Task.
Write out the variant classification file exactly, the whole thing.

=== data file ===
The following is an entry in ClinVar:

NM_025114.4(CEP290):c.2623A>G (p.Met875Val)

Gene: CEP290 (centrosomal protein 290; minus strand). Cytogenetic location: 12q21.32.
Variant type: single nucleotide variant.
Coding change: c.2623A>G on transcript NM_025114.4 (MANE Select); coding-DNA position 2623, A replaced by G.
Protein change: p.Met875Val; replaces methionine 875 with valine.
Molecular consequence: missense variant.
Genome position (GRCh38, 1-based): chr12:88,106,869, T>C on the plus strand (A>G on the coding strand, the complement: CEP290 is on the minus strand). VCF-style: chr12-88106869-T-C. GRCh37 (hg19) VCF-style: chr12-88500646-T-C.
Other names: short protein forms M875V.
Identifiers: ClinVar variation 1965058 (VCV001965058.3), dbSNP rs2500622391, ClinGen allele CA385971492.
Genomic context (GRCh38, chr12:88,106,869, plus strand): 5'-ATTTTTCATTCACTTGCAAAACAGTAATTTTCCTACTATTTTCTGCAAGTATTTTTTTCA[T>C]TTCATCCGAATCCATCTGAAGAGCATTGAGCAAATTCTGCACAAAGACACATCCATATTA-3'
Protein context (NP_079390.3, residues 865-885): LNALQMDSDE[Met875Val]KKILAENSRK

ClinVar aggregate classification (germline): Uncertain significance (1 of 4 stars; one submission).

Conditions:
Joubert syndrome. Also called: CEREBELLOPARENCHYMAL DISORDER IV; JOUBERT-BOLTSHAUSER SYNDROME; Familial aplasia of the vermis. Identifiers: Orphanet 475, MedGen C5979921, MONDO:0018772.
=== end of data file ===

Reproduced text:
The following is an entry in ClinVar:

NM_025114.4(CEP290):c.2623A>G (p.Met875Val)

Gene: CEP290 (centrosomal protein 290; minus strand). Cytogenetic location: 12q21.32.
Variant type: single nucleotide variant.
Coding change: c.2623A>G on transcript NM_025114.4 (MANE Select); coding-DNA position 2623, A replaced by G.
Protein change: p.Met875Val; replaces methionine 875 with valine.
Molecular consequence: missense variant.
Genome position (GRCh38, 1-based): chr12:88,106,869, T>C on the plus strand (A>G on the coding strand, the complement: CEP290 is on the minus strand). VCF-style: chr12-88106869-T-C. GRCh37 (hg19) VCF-style: chr12-88500646-T-C.
Other names: short protein forms M875V.
Identifiers: ClinVar variation 1965058 (VCV001965058.3), dbSNP rs2500622391, ClinGen allele CA385971492.
Genomic context (GRCh38, chr12:88,106,869, plus strand): 5'-ATTTTTCATTCACTTGCAAAACAGTAATTTTCCTACTATTTTCTGCAAGTATTTTTTTCA[T>C]TTCATCCGAATCCATCTGAAGAGCATTGAGCAAATTCTGCACAAAGACACATCCATATTA-3'
Protein context (NP_079390.3, residues 865-885): LNALQMDSDE[Met875Val]KKILAENSRK

ClinVar aggregate classification (germline): Uncertain significance (1 of 4 stars; one submission).

Conditions:
Joubert syndrome. Also called: CEREBELLOPARENCHYMAL DISORDER IV; JOUBERT-BOLTSHAUSER SYNDROME; Familial aplasia of the vermis. Identifiers: Orphanet 475, MedGen C5979921, MONDO:0018772.